“In the end it comes down to community” – Gus Gscheidle and his 1fiftyone gallery + art space

by Zornitsa Stoyanova for thinkingdance.net

1fiftyone gallery + art space is raw. Situated on the fourth and fifth floor of an Old City building, it is a new home for the experimental—dance, theater, music and performance. Gus Gscheidle, a visual artist, graphic designer, and lover of dance and performance, runs it. I met Gus six years ago through our mutual friend choreographer Annie Wilson.

One gloomy January morning, I climbed the creaking stairs to the fourth floor to talk to him about his passions, commitment to Philly underground performance, and hopes for the future.

I’ve always known… that I wanted to do something in art. Maybe that’s because that’s what I was praised for, because I was naturally good at [it]. And I know that I have fallen in love with the dance and theater community here.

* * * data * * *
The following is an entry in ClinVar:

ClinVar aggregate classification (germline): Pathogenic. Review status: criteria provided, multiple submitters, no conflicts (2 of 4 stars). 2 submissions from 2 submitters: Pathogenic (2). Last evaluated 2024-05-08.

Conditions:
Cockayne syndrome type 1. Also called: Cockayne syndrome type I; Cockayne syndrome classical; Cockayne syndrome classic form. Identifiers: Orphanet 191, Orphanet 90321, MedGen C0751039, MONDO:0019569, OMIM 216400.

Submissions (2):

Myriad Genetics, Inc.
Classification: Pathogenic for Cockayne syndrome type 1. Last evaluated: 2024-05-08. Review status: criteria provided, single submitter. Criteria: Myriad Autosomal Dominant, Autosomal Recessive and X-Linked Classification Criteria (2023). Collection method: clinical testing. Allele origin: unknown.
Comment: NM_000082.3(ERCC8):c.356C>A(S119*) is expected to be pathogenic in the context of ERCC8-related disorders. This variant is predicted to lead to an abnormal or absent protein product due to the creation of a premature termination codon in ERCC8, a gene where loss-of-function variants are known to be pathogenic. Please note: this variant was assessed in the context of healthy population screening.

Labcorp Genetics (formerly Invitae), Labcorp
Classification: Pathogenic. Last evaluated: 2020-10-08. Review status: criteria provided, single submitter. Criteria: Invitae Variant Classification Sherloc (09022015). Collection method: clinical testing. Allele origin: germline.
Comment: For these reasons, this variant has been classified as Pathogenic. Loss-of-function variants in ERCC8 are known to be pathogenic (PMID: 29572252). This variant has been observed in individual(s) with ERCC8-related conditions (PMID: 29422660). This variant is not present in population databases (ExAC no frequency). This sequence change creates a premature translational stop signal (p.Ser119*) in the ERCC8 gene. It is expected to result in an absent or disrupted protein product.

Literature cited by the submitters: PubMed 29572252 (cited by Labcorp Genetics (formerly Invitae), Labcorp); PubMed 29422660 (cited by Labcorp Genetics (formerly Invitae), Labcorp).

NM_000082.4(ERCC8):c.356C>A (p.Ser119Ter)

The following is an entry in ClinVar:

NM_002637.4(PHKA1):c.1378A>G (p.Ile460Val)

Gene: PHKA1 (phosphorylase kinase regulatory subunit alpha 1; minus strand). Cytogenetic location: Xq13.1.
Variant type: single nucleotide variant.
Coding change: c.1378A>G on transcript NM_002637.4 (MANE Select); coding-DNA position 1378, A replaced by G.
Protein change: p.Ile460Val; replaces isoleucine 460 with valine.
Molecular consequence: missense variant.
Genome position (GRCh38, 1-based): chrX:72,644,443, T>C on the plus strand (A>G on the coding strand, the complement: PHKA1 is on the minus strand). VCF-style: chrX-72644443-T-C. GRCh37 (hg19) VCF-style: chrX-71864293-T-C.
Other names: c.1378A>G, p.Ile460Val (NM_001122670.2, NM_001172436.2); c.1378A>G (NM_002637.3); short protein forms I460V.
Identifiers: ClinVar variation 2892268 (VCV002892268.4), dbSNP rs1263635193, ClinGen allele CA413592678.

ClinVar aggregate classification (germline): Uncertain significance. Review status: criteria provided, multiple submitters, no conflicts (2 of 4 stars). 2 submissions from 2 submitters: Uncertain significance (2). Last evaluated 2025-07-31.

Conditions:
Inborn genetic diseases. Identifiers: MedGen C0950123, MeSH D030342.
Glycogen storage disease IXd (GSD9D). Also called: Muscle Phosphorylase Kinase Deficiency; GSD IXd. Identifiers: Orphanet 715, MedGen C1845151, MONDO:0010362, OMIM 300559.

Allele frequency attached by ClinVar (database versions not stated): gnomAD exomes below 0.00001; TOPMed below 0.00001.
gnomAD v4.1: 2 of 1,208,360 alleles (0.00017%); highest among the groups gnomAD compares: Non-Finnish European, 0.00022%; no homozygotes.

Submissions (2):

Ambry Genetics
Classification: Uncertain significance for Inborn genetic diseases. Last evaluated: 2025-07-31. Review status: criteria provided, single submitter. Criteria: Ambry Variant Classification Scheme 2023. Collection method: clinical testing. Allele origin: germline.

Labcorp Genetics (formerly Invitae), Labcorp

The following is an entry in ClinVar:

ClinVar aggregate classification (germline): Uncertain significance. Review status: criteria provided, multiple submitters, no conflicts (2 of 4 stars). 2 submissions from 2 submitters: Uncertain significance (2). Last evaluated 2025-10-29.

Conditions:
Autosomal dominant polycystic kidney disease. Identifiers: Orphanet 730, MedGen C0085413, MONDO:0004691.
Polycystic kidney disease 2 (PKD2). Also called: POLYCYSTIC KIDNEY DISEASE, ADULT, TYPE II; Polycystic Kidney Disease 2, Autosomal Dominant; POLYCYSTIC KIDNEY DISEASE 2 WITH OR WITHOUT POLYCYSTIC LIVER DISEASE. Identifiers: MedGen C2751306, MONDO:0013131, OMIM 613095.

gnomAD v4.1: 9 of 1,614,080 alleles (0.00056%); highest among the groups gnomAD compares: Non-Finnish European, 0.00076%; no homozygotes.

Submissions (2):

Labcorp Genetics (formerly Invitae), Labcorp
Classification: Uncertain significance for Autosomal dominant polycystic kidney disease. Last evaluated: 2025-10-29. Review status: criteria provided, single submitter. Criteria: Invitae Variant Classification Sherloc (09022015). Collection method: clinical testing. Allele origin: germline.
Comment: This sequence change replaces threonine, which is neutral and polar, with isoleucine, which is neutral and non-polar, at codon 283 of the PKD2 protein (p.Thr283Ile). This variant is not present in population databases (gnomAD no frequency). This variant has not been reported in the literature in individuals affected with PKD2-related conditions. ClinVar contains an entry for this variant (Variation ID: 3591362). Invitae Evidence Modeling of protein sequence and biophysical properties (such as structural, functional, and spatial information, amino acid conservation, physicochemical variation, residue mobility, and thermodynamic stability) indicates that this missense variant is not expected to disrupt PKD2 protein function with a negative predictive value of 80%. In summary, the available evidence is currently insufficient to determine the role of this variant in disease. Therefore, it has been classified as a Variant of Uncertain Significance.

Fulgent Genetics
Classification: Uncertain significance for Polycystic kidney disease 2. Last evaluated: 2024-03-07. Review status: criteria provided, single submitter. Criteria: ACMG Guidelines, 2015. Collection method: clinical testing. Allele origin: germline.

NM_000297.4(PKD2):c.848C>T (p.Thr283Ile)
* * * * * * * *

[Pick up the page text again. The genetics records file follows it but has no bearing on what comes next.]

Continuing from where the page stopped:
Men often have interesting stories when it comes to how they discovered dance and Gus is no exception. While attending art school in the late 80’s he had a “summer romance” with a young woman who was studying to be a ballerina. Ten years later, circumstance or maybe faith connected him with Philadelphia dance maker Myra Bazell. At the time they both frequented the same coffee shop and started talking. One thing led to another and Gus ended up designing Myra’s Fringe show posters. It took another ten years before dance made another attempt to seep into Gus’ life. In 2007 he decided to quit his graphic design job and focus more on his paintings. Inadvertently, the decision led him to teaching Commercial Art in Philadelphia’s public schools.

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